This spring I admired the craftsmanship that went into the wood duck’s nest under the sheltering branches of the little cedar tree in our woods. And the nest building skill of a pair of blue jays had me going back often to the window to catch up on progress.

 So-called dumb animals fare well in biblical literature. “Ants are creatures of little strength, yet they store up their food in the summer; coneys are creatures of little power, yet they make their home in the crags; locusts have no king, yet they advance together in ranks” (Prov. 30:25-27).

 By contrast the prophets often fault humans for their foolishness. “Even the stork in the sky knows her appointed seasons, and the dove, the swift and the thrush observe the time of their migration. But my people do not know the requirements of the Lord” (Jer. 8:7).

 Animals instinctively know how important it is to conform their lives to the laws of nature, while humans tend to think they can break God’s moral laws without consequence. No wonder the prophets lament our tendency toward foolishness and rebellion. “The ox knows his master, the donkey his owner’s manger, but Israel does not know, my people do not understand” (Is. 1:3).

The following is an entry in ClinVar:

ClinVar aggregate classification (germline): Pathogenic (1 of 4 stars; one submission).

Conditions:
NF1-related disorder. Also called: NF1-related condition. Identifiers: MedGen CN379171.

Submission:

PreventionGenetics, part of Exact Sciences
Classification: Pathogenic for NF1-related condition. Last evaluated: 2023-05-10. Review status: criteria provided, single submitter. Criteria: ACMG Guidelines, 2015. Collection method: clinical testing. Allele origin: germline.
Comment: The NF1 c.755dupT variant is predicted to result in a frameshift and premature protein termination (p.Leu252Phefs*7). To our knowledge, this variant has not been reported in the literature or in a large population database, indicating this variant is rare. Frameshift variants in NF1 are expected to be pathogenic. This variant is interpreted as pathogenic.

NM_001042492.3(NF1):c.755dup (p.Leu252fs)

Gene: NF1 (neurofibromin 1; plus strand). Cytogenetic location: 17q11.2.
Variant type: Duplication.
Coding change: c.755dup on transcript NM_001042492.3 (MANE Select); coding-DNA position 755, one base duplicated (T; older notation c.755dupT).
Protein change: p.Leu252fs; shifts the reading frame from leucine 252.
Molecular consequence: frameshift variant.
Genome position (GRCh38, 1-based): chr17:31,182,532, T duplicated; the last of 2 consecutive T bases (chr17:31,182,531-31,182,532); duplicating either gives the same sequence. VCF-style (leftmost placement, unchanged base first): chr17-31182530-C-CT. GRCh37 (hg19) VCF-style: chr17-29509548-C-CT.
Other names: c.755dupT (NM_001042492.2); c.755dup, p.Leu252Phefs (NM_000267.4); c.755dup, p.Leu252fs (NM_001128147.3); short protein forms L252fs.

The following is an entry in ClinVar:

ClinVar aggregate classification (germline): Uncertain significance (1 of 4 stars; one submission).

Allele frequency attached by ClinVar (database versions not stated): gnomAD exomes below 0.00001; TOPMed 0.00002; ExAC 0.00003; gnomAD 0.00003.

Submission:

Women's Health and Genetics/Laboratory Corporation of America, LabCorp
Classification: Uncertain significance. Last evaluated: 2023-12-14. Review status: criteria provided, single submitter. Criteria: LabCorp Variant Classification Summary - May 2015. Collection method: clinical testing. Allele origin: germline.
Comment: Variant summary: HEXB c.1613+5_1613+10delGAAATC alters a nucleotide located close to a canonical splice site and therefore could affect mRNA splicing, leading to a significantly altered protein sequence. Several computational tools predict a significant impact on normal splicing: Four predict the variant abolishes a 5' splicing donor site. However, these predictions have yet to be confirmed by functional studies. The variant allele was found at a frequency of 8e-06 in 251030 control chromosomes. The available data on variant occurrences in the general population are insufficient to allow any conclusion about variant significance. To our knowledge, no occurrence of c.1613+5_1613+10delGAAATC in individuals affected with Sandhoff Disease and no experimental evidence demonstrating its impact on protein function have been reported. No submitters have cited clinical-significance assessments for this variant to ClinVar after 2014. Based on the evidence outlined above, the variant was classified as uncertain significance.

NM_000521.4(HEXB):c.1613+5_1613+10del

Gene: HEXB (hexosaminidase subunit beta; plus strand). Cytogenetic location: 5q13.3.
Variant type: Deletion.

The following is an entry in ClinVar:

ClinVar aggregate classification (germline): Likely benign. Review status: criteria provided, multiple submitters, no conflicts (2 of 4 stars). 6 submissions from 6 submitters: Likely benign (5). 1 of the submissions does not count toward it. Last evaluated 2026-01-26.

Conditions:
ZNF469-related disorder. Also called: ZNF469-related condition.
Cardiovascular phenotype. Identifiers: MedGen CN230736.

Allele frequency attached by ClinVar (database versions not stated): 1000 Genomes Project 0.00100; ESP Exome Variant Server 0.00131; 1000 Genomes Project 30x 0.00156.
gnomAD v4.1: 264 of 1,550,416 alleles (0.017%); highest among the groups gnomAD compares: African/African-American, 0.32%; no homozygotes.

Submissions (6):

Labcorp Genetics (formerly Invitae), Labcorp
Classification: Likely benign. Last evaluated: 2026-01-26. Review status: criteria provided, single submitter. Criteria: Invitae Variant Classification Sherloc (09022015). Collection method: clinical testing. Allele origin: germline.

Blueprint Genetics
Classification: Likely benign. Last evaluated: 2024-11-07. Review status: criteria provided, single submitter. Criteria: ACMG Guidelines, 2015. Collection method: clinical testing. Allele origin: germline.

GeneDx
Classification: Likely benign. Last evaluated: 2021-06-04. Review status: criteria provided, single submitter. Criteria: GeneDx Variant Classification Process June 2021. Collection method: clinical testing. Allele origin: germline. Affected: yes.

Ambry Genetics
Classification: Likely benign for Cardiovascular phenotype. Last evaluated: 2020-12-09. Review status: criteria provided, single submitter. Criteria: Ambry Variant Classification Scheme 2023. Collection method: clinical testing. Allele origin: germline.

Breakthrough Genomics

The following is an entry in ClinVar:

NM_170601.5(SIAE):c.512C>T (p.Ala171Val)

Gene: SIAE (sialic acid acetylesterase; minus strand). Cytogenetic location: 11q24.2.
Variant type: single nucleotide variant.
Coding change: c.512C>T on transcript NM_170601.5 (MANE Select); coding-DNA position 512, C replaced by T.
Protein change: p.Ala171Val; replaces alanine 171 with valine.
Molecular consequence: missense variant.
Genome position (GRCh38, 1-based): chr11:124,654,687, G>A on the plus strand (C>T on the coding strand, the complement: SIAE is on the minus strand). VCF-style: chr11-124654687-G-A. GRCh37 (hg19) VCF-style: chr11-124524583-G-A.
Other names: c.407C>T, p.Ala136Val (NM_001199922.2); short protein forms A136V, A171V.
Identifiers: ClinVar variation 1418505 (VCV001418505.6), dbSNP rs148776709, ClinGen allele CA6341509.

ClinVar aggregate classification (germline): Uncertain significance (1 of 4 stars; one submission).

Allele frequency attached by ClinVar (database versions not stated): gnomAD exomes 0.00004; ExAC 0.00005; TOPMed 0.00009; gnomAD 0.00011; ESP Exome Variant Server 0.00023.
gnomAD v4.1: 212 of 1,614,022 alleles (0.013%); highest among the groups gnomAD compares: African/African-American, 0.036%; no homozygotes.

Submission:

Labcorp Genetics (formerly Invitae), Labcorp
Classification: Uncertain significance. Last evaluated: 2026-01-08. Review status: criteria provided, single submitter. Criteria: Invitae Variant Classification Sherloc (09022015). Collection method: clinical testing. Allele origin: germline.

What else but foolishness leads a couple—or a nation—to spend more than they earn? Why else do humans inject and snort and drink poisons that ruin their health and shorten their life? Why do men and women think they can find love by cheating on their covenant partner? After reaping the bitter lessons of untold wars, why do nations continue to settle their disputes on the battlefield? Why do we demand a reduction in our taxes and an increase in services? Examples can be multiplied ad infinitum.

 Wisdom is in short supply while foolishness multiplies. We should heed the advice of the prophet and learn from dumb animals of conform our lives to the moral laws of the God. Foolish, immoral actions have lasting moral consequences.